Get to know the Nguyen siblings on National Siblings Day
With a longtime love of PBS’s Nova, Ngoc knew from a young age that he wanted to build flying machines. So, he set out to do just that. A graduate of UC San Diego, Ngoc earned a B.S. in aerospace engineering. And his childhood dream is now a reality—he currently works at Boeing as a propulsion engineer.
In a Q&A, the siblings invite us in to learn more about their relationship with one another and what it meant for them both to be Earl Woods Scholars.
Several years ago, Ngoc and I traveled to Australia to visit our relatives. It was the first time that we went on a long trip without our parents, and we had a great time exploring a different country together. We visited so many museums, went camping, horseback riding, ate lots of Aussie candy, and even saw wild kangaroos boxing during a hike with our cousin. One day we had nothing to do, so we rummaged through our aunt and uncle’s cabinet and found Gone with the Wind. We still laugh about having to travel all the way to Australia to finally watch the American classic. That trip strengthened our bond as brother and sister.
- Share a memorable experience, whether from childhood or something more current, that you had with your sibling?
A recent memorable event was when I visited my sister for the first time in Nebraska. Did I mention she had lived there for three years or so and this was my first visit? I know, I deserve a best brother mug. In any case, it was a great visit. She showed me around by taking me fishing/kayaking, to the zoo, and showed off her new house! I hadn’t spent that much time with her since we lived together, but it made me realize how much she had grown and how amazing she is to go so far outside her comfort zone and is doing so well. It made me really proud to see how happy she is in her new life and all that she had accomplished on her own.
- What trait do you admire most in your sibling?
My brother is one of the most talented people I know. I got to watch him grow up, and I’m amazed by his constant desire to learn and pick up new skills. If he puts his mind to learning something new, he’ll get it done. He was always taking things apart and putting them back together again—makes sense that he’s an engineer now. But outside of playing with Legos as a toddler and taking apart household items and leaving it all around the house, which drove my mother crazy, Ngoc is one of those self-taught guys who can figure out anything. When he was in junior high, he taught himself how to use a sewing machine just because he wanted to go all out for Halloween. As a teenager, he clocked in way more hours in the kitchen than I ever did at that point. And even with zero formal training, Ngoc can hold his own in woodworking; he made me a beautiful cutting board for my birthday one year that could rival Williams-Sonoma. Ngoc is a modern-day renaissance man. He’s always up to something, and his thirst for knowledge amazes me.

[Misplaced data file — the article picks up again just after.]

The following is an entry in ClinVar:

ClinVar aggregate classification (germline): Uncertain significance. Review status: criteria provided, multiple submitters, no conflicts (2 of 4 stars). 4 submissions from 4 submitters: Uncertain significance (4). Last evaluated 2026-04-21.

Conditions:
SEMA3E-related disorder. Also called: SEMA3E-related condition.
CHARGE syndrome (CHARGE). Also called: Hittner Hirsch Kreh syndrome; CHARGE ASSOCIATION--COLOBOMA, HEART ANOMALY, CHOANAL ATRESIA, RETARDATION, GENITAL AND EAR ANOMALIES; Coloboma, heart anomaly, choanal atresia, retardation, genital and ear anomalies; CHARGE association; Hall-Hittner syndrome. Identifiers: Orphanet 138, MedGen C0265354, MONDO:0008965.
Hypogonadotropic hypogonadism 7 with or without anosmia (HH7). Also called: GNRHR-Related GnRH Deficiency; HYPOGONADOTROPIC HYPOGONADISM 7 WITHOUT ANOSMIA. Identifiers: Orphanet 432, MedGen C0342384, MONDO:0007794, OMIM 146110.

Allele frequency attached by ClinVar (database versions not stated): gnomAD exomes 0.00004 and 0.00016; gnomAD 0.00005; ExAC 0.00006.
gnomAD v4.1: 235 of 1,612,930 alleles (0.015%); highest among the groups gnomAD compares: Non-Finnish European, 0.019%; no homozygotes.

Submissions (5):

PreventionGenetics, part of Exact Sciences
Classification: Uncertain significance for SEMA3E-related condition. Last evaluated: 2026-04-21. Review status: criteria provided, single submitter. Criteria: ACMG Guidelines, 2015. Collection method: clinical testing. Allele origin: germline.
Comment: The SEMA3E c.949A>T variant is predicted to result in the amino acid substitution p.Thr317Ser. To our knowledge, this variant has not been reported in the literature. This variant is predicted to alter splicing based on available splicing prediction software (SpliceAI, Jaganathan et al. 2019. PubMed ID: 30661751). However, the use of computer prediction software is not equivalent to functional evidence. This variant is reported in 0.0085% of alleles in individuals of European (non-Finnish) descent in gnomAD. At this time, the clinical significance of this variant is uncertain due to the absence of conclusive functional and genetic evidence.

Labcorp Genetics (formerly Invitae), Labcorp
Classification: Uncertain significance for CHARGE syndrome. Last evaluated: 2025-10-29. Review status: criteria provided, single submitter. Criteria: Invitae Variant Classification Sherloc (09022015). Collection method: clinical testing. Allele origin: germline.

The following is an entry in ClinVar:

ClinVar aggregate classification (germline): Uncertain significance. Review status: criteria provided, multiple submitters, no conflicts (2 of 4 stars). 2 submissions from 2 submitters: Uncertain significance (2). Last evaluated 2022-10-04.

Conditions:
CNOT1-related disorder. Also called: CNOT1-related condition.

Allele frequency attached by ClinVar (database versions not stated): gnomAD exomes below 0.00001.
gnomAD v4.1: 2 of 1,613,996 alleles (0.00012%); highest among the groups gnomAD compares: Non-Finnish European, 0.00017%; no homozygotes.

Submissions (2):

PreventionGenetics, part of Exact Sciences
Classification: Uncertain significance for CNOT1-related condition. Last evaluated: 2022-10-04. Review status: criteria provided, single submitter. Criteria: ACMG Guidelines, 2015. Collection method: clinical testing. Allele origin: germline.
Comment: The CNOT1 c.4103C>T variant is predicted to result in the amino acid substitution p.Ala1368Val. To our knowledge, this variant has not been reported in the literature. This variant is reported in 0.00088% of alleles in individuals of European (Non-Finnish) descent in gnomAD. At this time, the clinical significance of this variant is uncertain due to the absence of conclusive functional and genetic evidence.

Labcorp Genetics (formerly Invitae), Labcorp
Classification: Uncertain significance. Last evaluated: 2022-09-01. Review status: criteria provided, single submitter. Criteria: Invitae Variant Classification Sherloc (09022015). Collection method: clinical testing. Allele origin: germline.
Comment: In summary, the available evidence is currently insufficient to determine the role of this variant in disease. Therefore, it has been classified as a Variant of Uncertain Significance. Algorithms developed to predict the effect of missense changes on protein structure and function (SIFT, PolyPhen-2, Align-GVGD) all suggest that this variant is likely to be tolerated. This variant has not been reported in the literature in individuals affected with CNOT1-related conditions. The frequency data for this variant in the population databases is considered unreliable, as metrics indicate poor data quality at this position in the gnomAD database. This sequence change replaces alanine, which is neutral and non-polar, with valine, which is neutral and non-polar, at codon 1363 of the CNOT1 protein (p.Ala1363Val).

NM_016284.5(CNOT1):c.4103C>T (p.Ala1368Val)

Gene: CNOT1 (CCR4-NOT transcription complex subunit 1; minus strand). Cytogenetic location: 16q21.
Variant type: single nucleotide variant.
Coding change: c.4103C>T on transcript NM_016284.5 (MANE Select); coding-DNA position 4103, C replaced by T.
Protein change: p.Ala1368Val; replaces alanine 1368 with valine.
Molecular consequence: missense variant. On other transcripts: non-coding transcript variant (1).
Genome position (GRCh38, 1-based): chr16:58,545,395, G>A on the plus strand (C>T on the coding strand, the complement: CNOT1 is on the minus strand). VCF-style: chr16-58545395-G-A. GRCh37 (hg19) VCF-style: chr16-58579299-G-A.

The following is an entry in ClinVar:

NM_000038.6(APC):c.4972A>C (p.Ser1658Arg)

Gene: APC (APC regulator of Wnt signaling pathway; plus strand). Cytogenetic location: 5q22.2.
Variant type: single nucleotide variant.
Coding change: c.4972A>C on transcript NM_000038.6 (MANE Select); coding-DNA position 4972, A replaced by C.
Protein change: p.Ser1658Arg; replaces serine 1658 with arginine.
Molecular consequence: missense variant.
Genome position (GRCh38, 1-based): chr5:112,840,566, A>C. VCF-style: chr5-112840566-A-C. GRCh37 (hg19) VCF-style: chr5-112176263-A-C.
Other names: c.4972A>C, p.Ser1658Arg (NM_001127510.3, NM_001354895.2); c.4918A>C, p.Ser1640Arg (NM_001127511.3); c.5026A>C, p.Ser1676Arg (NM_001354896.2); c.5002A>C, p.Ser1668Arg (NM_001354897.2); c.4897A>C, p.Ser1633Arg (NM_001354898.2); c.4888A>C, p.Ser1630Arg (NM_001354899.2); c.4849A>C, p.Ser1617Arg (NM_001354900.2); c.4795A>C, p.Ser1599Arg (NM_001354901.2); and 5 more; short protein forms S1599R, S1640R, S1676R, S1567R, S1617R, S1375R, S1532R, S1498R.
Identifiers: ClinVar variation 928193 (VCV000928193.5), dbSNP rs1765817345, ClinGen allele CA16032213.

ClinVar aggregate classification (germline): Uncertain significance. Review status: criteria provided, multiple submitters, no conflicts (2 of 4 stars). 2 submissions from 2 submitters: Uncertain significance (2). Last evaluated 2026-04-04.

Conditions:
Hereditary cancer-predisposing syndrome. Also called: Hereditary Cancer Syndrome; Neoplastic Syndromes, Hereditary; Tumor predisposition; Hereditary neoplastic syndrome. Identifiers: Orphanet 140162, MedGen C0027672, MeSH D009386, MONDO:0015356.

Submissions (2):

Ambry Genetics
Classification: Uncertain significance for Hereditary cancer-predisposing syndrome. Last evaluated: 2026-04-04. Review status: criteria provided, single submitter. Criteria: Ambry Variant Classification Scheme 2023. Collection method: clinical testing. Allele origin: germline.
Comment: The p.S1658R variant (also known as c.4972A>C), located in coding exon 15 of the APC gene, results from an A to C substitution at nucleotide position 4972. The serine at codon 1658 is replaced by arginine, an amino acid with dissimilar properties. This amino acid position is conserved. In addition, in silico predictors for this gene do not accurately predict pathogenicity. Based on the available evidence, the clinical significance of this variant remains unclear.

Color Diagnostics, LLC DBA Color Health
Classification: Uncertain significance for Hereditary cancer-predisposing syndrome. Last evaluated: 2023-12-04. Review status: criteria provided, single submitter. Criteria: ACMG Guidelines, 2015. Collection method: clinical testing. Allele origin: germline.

I really admire my sister’s willingness to make her own path. She isn’t afraid to venture off and do her own thing regardless of what anyone else tells her because she knows what she needs to do to get there.
- How has your sibling inspired or motivated you to achieve your goals?
Being the older sister, there is always that responsibility to set a good example. It was important to my parents, and it was a role that I took seriously. Ngoc needed to get good grades, he needed to get into college, and he needed to get a job afterward and apply himself. We do it so our parents wouldn’t have to worry about us. Although I can’t take more credit than I deserve, I hope that some of Ngoc’s successes had something to do with my knowing that he looked up to me.
I mean, did you not read how they introduced her? She’s not much older than I am, but she is so accomplished. Growing up she has always been like that. She’s always won awards left and right. And rightly so because she works very hard to excel at whatever she is doing. If that doesn’t motivate you to do better, I’m not sure what else will.
- What is the best advice you’ve received from your sibling?
“Don’t worry. It will work out.”
I think the best advice my sister ever gave me was something along the lines of–don’t listen to what others think and believe in myself. And as generic and obvious as that is, it was what I needed to hear the most.
- What does it mean to you that your sibling is also an Earl Woods Scholar?
I think it’s a reflection of our parents’ consistency in raising us, and I’m so grateful that EWSP recognized the potential that my parents and I saw in Ngoc as well. Talent and smarts is only one part of the equation to success: being able to find people/organizations who are willing to take a chance and invest in us is equally important. Coming from a low-income family, being an Earl Woods Scholar meant that we would receive some relief from the financial burdens of attending college, as well as guidance from dedicated mentors. The program has changed my life, and I’m thankful that Ngoc was able receive the same opportunities I did.
Even though we may appear to be carbon copies of each other with our mannerisms and such, there are very distinct differences between us. One of which is our career paths. My sister became a writer while I became an engineer; you’ll probably notice her answers sound much better than mine because me no good with words. I’m sure we both would have ended up in these career paths eventually whether or not either of us were an Earl Woods Scholar, but there is no doubt in my mind that without the guidance of our mentors, our fellow scholars, and the staff that make this amazing program work, we wouldn’t be as accomplished or gotten to this point in our lives as soon as we did. I am truly thankful that we were both given an amazing opportunity to explore and expand our careers and make amazing connections on the way.
Champions of the Unexpected.